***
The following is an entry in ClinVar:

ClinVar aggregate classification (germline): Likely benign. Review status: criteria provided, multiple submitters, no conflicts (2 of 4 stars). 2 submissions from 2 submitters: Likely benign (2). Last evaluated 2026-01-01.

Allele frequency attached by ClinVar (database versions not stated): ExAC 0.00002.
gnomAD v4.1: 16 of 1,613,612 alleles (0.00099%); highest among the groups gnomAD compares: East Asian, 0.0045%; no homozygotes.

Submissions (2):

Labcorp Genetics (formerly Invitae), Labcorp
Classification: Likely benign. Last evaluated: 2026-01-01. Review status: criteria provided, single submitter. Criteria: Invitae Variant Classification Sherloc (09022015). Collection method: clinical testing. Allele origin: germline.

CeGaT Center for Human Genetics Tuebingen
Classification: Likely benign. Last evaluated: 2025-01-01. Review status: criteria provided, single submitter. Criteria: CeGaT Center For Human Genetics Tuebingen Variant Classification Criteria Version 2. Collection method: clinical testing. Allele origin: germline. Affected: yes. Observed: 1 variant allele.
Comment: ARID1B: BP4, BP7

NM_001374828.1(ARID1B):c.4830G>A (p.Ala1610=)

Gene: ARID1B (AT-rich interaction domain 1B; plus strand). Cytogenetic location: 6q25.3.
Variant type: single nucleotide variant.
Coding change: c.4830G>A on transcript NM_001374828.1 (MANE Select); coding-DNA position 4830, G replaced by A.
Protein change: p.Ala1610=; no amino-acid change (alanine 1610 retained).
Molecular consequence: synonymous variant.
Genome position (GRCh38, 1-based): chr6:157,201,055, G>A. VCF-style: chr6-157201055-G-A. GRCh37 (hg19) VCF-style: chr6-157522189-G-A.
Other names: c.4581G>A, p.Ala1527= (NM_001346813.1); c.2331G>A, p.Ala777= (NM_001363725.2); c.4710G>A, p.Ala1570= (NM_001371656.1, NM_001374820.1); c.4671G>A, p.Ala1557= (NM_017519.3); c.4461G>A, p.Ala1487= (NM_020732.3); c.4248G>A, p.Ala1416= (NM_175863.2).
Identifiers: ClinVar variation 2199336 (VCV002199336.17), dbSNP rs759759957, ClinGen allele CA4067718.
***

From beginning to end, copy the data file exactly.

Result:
The following is an entry in ClinVar:

ClinVar aggregate classification (germline): Likely benign. Review status: criteria provided, multiple submitters, no conflicts (2 of 4 stars). 2 submissions from 2 submitters: Likely benign (2). Last evaluated 2026-01-01.

Allele frequency attached by ClinVar (database versions not stated): ExAC 0.00002.
gnomAD v4.1: 16 of 1,613,612 alleles (0.00099%); highest among the groups gnomAD compares: East Asian, 0.0045%; no homozygotes.

Submissions (2):

Labcorp Genetics (formerly Invitae), Labcorp
Classification: Likely benign. Last evaluated: 2026-01-01. Review status: criteria provided, single submitter. Criteria: Invitae Variant Classification Sherloc (09022015). Collection method: clinical testing. Allele origin: germline.

CeGaT Center for Human Genetics Tuebingen
Classification: Likely benign. Last evaluated: 2025-01-01. Review status: criteria provided, single submitter. Criteria: CeGaT Center For Human Genetics Tuebingen Variant Classification Criteria Version 2. Collection method: clinical testing. Allele origin: germline. Affected: yes. Observed: 1 variant allele.
Comment: ARID1B: BP4, BP7

NM_001374828.1(ARID1B):c.4830G>A (p.Ala1610=)

Gene: ARID1B (AT-rich interaction domain 1B; plus strand). Cytogenetic location: 6q25.3.
Variant type: single nucleotide variant.
Coding change: c.4830G>A on transcript NM_001374828.1 (MANE Select); coding-DNA position 4830, G replaced by A.
Protein change: p.Ala1610=; no amino-acid change (alanine 1610 retained).
Molecular consequence: synonymous variant.
Genome position (GRCh38, 1-based): chr6:157,201,055, G>A. VCF-style: chr6-157201055-G-A. GRCh37 (hg19) VCF-style: chr6-157522189-G-A.
Other names: c.4581G>A, p.Ala1527= (NM_001346813.1); c.2331G>A, p.Ala777= (NM_001363725.2); c.4710G>A, p.Ala1570= (NM_001371656.1, NM_001374820.1); c.4671G>A, p.Ala1557= (NM_017519.3); c.4461G>A, p.Ala1487= (NM_020732.3); c.4248G>A, p.Ala1416= (NM_175863.2).
Identifiers: ClinVar variation 2199336 (VCV002199336.17), dbSNP rs759759957, ClinGen allele CA4067718.